Proving criminal guilt is no easy task, but the burden of proof is usually on the prosecution to show that a defendant is guilty of a crime. Criminal law defines being “guilty” as having been responsible for an act that offends a law on the books. If a local, state, or federal law says you can’t steal from the little market on the corner (guess what, all of them say that), then stealing from the little market on the corner means you’re legally guilty of breaking the law.
Although this has always remained the case, law has changed markedly over time and varies by which country you reside in. For example, in the U.S. the party being prosecuted is considered innocent until proven guilty, which pushes the burden of proof towards the prosecution. In the U.K. though, the burden of proof is on the defendant in certain defamation cases. In Scotland, another verdict in addition to “guilty” and “not guilty” is “not proven.” This one is self-explanatory–the defendant’s innocence is not assumed, even though he or she is acquitted of the charges that have been levied because not enough evidence is available to discern guilt and innocence.
Many believe that laws should be self-evident, although our society seems to be getting farther and farther away from that foundation that once stood so iron-clad. This assumption was based on the similar philosophical belief that a society should be allowed to condemn the immoral actions of people who go against the wishes of the masses. If you can be condemned by your peers, then it should be obvious what you did wrong. If you can’t figure that out, then there’s a problem with the system.
The law has always struggled to find ways of resolving a person’s guilt. What are the options? In ancient times (and even in some places today), an eye for an eye seemed like the best option. If you stole, then you could lose what you own. Alternatively, your hand could be cut off in the extremest circumstances. If you murdered another, then your own life would be forfeit as well.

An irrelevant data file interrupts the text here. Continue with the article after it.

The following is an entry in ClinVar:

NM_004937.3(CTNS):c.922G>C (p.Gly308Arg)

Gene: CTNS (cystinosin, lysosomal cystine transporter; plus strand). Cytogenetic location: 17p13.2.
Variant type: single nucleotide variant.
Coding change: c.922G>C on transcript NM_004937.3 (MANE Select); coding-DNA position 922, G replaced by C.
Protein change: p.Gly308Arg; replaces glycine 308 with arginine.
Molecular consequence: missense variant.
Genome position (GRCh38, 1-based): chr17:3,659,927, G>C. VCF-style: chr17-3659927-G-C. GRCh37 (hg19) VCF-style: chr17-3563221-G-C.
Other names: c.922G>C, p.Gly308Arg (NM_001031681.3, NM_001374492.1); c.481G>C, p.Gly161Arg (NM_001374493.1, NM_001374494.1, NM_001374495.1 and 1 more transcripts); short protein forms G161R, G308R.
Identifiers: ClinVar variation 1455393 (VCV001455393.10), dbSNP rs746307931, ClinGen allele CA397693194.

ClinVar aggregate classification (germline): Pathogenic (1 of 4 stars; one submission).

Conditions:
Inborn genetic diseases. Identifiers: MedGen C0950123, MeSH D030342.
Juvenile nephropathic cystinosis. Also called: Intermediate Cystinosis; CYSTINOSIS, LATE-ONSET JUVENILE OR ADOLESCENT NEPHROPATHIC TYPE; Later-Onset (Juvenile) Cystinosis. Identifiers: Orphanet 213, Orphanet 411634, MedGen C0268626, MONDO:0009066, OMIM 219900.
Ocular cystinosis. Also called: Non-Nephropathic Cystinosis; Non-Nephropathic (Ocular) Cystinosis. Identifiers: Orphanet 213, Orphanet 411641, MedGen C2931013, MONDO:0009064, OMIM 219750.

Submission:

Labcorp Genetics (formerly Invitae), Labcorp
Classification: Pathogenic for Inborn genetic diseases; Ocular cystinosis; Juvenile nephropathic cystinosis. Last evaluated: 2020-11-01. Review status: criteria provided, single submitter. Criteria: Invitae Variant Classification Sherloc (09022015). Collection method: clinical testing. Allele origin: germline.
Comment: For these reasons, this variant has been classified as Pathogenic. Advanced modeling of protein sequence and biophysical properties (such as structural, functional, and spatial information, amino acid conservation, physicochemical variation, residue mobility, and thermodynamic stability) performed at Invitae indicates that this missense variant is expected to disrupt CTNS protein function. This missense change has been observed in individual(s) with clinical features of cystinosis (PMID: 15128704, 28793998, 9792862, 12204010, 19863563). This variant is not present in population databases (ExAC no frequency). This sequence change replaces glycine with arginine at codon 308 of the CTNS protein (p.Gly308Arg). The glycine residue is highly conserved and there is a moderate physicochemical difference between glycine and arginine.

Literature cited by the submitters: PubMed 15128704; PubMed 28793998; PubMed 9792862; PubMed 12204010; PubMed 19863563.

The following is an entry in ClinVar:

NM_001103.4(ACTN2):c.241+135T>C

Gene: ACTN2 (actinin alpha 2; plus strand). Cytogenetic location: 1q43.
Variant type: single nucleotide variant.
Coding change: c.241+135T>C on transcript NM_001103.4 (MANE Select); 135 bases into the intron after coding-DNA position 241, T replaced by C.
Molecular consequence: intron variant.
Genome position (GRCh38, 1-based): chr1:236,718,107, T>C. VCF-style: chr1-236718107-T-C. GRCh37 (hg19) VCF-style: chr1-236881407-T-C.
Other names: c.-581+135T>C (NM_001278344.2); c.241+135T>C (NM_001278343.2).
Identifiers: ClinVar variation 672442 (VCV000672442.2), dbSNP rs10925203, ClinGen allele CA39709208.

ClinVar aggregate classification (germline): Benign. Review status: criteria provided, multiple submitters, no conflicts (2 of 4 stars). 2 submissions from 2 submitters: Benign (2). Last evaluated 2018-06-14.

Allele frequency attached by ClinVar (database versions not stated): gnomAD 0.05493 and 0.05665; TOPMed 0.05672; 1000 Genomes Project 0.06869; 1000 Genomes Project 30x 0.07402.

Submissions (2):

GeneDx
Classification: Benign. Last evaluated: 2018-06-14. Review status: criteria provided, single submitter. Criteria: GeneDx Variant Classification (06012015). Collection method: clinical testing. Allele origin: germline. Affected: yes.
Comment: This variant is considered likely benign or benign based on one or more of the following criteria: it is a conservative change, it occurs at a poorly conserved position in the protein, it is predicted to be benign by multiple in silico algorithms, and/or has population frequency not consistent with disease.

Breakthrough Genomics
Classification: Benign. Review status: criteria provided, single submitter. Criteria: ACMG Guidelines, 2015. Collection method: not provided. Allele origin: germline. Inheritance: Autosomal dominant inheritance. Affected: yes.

Nowadays, many people see things a little bit differently. Forgiveness certainly factors into some criminal proceedings. If you wronged an individual or organization, then they generally can make the decision whether or not to prosecute. Then again, if the person accused of a crime shows no remorse, he or she is more likely to feel the full weight of prosecution. Why a person committed a crime can also become a factor in the eventual punishment. There is a difference between premeditated murder and a crime of passion, as it were. Many locales also treat hate crimes differently. Then again, if you stole a piece of bread because you were hungry, the sentence might be lighter at the end of the day.
Then, there’s another important question to answer: what is the purpose of criminal prosecution? Should the result be punishment, rehabilitation, or a combination of both? Should the death penalty be on the table? Should cruel and unusual punishment be outlawed, and if so, what defines cruel and unusual punishment?
These are questions we will likely continue to struggle with in the foreseeable future.